Appraisers strive to choose comparables that require the least adjustments as they are considered more similar. The sales with the least adjustments are usually given more consideration in the reconciliation process to arrive at the final opinion of value.

6) Depreciation- The simplest explanation I can think of for depreciation is a loss of value of a property from various causes. A property’s age can cause it to depreciate and renovating a property can reverse the depreciation.

Functional obsolescence can also cause depreciation if a bad floor plan results in a house selling for less than what it might if the floor plan were more readily acceptable by the market. Depreciation can also be described as the difference in value between the replacement cost of an improvement and its market value.

7) Three Approaches To Value- The three approaches to value used by an appraiser to arrive at value include the cost, income, and sales approaches. All of these approaches may or may not be used in an appraisal because it will depend on how reliable it is based on the property.

The cost approach reflects the cost of constructing a similar home with the same features and finishes. It also takes into consideration the value of the land the home is situated on.

The income approach measures the income-producing capabilities of the property. It is based on how much rental income the property can generate

The sales comparison approach is the most common and recognized of the three approaches. It utilizes comparable sales (comps) to determine what other similar properties are selling for. Adjustments are made for differences and an adjusted range of value is determined. From this range, a final value is reconciled.

The cost approach is most relevant for new construction and the income approach is useful when the subject property is rented and there are numerous other similar rental properties that can be used for comps. The sales comparison approach is pretty much used all of the time because there are usually sufficient comps to compare to the subject.

8) USPAP- This acronym stands for the Uniform Standards of Professional Appraisal Practice. It is the generallyuspap recognized ethical standards that appraisers follow when performing appraisals.

In order for appraisers to become licensed, they must follow USPAP standards.

9) AMC- An Appraisal Management Company (AMC) is a middleman that mortgage lenders use to order appraisals from appraisers. They are set up to minimize contact between the lender and the appraiser and to manage the process.

Lenders can set up a similar type system within their company, however many utilize outside firms to do this. AMC’s charge a fee for their services and this can increase the cost of the appraisal to the consumer.

In addition, it can slow down the process because you have an additional layer of communication that you must go through.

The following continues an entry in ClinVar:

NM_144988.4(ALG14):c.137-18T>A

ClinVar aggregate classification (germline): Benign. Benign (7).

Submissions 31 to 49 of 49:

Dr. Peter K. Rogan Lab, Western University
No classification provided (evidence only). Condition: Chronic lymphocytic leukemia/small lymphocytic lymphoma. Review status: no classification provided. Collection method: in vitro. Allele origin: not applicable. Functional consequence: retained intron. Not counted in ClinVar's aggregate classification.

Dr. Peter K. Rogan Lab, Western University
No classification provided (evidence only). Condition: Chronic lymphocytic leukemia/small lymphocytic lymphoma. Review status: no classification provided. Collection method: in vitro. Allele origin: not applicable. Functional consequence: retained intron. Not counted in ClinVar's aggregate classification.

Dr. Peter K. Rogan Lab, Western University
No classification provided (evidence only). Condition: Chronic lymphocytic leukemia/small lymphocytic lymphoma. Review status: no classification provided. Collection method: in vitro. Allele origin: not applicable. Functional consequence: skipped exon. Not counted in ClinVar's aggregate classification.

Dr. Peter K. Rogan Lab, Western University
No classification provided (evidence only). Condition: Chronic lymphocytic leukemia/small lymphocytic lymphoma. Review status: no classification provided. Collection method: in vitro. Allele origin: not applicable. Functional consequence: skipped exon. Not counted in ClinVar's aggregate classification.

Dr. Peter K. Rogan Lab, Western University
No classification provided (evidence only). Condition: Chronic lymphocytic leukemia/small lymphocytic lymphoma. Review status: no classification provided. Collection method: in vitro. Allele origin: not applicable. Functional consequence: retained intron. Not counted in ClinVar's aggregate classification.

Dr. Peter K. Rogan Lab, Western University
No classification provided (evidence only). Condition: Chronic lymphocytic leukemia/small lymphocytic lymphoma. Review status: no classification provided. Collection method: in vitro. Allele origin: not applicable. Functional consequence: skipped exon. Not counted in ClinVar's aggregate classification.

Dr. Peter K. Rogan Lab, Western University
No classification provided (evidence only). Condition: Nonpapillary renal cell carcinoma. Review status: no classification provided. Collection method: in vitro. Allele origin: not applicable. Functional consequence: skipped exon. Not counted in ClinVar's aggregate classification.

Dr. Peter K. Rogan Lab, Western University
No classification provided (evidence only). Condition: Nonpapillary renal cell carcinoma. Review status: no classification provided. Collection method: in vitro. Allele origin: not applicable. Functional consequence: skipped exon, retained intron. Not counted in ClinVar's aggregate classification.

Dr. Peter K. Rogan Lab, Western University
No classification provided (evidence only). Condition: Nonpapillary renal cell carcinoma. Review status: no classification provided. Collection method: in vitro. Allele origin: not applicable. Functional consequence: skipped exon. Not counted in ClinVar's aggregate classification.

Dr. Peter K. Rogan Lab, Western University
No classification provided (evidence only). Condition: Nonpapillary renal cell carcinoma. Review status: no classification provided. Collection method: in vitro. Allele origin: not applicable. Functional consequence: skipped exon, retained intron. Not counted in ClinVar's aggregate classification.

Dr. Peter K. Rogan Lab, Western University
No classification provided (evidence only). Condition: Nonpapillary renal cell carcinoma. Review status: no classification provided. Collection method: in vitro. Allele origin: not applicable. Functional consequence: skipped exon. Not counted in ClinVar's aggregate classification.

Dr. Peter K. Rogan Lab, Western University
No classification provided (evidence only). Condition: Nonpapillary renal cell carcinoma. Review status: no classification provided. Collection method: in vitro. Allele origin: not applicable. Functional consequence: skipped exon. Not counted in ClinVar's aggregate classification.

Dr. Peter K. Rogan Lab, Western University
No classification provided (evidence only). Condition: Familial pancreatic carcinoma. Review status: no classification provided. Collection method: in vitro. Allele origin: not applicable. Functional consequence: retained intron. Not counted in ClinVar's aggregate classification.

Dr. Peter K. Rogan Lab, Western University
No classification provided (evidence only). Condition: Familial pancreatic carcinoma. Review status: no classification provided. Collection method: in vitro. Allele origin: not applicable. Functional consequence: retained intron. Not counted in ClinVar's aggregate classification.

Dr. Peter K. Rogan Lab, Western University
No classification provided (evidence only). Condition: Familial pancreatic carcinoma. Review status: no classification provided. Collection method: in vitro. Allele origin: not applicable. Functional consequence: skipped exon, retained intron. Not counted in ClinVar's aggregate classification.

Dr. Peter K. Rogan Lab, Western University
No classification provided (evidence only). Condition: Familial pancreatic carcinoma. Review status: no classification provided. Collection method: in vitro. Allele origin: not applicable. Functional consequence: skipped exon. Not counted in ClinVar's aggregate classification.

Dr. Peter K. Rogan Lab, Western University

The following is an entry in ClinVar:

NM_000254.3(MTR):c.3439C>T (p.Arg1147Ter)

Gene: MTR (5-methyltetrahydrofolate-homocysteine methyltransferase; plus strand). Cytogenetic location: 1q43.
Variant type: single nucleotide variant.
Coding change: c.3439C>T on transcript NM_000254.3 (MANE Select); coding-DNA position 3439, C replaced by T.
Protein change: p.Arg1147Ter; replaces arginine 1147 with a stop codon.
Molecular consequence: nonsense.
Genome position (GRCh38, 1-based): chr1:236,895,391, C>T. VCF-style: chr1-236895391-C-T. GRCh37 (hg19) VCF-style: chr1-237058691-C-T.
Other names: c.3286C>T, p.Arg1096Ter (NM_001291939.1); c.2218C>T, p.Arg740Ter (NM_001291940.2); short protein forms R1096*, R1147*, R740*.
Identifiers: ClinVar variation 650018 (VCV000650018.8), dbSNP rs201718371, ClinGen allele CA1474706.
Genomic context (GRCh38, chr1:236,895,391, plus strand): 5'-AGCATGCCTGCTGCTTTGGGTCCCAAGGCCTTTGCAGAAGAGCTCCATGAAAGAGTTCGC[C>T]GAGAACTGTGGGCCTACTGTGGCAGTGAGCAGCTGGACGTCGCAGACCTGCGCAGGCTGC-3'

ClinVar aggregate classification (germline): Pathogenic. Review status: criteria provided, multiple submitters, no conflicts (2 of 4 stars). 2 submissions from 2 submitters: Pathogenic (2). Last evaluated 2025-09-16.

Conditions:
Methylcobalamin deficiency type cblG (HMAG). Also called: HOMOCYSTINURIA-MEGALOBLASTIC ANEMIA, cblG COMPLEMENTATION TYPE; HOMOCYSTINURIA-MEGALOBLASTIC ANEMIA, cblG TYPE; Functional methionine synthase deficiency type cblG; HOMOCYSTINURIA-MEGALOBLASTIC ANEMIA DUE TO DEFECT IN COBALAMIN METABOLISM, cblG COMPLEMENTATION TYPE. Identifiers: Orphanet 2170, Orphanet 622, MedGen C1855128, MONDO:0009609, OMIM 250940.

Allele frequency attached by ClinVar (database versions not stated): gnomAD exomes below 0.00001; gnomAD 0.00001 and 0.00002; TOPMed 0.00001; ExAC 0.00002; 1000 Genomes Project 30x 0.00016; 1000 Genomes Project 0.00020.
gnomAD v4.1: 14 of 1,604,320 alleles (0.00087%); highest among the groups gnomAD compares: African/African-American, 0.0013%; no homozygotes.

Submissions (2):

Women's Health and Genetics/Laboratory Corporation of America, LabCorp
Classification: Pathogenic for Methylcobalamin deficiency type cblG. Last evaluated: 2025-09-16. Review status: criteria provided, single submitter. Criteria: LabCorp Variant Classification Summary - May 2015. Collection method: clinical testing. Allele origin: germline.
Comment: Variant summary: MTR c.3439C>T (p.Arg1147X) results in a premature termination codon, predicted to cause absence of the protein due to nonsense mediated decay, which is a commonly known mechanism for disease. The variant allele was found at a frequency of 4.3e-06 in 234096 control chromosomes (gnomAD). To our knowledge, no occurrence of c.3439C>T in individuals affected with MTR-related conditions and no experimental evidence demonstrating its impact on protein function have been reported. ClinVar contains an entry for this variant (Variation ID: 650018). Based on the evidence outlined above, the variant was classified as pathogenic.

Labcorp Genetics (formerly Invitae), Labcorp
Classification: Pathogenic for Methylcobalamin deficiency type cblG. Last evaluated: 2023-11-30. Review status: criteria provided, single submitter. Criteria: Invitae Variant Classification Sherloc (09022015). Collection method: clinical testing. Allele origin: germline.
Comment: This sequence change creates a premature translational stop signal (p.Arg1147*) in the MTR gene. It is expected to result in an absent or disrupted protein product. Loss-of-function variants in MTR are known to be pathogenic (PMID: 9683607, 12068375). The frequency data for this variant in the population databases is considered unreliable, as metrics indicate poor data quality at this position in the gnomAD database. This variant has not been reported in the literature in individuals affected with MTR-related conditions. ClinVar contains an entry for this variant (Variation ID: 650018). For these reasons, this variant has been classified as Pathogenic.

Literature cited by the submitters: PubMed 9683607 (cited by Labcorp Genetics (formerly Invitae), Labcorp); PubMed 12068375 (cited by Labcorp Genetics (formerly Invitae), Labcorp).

I hope explaining these appraisal definitions to new real estate agents will help you understand the appraisal process a little more clearly. If you have a question about any other appraisal terms feel free to contact me and as always thanks for reading.

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  1. Thanks Tom. And one thing to consider is we often hear, “I just need a quick value and I don’t need a full appraisal report.” I understand what is being requested, but the appraiser has to go through research to get to the value and may not be able to crank out a quick figure. Can the appraiser put the value on a letterhead that is one page? Heck yes. But that doesn’t mean there is less work involved. Thus the reporting of the value could be really limited, but that doesn’t necessarily mean the work involved in arriving at the value is limited.

    • Great point, Ryan. Those types of requests have always bothered me because if the value is included in a simple one-page letter it appears that a lot less work is done, which could not be further from the truth. I always charge the same no matter what the reporting format is because it is the same amount of work.

  2. Chris Nwakobi says

    Inferior and superior. If the comparable is superior to the subject, why is there a positive adjustment to the subject?

    • Chris, thanks for the question. This can be a little confusing. When making adjustments you adjust the comparable to the subject. You do make adjustments to the subject. If the comparable is superior to the subject then a downward adjustment is made. For example, if the comparable is 500 square feet larger than the subject then a downward adjustment must be made to the sale that reflects the additional value of that extra square footage. I hope this clears things up.